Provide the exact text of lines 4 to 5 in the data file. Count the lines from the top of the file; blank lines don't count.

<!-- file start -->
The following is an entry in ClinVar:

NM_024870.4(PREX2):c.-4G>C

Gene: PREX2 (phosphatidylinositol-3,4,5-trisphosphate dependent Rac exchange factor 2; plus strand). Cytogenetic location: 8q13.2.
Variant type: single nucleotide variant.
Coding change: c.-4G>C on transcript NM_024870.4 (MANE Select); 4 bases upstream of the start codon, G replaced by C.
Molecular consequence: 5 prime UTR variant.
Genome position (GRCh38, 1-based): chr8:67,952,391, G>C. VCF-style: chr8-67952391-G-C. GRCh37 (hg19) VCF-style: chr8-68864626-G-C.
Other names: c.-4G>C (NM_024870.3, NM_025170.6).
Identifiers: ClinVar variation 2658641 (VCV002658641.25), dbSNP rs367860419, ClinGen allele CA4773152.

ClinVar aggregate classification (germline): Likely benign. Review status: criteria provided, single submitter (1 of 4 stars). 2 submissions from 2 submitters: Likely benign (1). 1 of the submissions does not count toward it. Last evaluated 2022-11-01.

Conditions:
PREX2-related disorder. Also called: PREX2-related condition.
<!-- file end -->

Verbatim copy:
Variant type: single nucleotide variant.
Coding change: c.-4G>C on transcript NM_024870.4 (MANE Select); 4 bases upstream of the start codon, G replaced by C.